He said, “Our sacrifices are immeasurable both in terms of the human lives and the damage caused to our infrastructure.”

Sharif said, “My government is firmly resolved to bring this cycle of bloodshed and violence to an end, but it cannot be done overnight nor can it be done by unleashing senseless force against our citizens, without first making every effort to bring the misguided and confused element of society back to the mainstream.”

“We also have to ensure that the political parties and the civil society are on the same page, so as to create an enabling environment to tackle this menace,” he added.

Sharif said that with India, “We share a common history as well as a common destiny. Our past and our future are intertwined.”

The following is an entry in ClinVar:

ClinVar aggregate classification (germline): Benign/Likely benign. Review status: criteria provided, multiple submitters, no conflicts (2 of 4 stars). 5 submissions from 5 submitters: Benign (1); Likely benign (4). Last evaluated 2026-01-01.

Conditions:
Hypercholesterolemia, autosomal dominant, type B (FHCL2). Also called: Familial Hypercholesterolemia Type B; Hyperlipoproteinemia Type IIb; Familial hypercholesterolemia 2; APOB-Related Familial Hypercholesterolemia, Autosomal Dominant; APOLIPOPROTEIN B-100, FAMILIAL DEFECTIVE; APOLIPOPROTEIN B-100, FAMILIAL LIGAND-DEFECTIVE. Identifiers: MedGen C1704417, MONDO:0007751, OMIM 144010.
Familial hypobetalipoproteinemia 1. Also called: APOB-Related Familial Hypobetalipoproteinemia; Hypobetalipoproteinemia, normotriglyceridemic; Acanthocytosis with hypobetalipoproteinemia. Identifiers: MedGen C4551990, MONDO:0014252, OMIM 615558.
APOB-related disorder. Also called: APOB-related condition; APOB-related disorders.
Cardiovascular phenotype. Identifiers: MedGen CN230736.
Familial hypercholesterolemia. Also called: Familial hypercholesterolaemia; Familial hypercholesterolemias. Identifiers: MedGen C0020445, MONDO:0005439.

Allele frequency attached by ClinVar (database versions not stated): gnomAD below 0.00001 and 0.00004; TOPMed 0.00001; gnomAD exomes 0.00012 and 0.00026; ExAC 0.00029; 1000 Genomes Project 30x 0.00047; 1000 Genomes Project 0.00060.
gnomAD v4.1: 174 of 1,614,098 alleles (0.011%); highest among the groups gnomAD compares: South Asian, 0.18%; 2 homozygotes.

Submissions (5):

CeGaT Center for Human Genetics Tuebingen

“Pakistan is happy to see the people of India live in peace and security. The people of Pakistan want to resolve all outstanding issues with India through dialogue and negotiations,” he said.

He said, “We are confident that there are areas where we can make quick progress. We also want to put ourselves on the path to normalising trade relations with India.”

Sharif recalled that, “My meeting with Prime Minister Manmohan Singh last month in New York reflected this desire and I am confident we can overcome challenges and find solution to all issues as long as we stay engaged.”

“In any case, we don’t want isolated incidents to interrupt out dialogue,” he said.

Sharif said, “Future prospects and economic development in South Asia depends on peace and security in the region. Therefore, all of us have a stake for working for these noble objectives -- for our sake as well as for the sake of future generations.”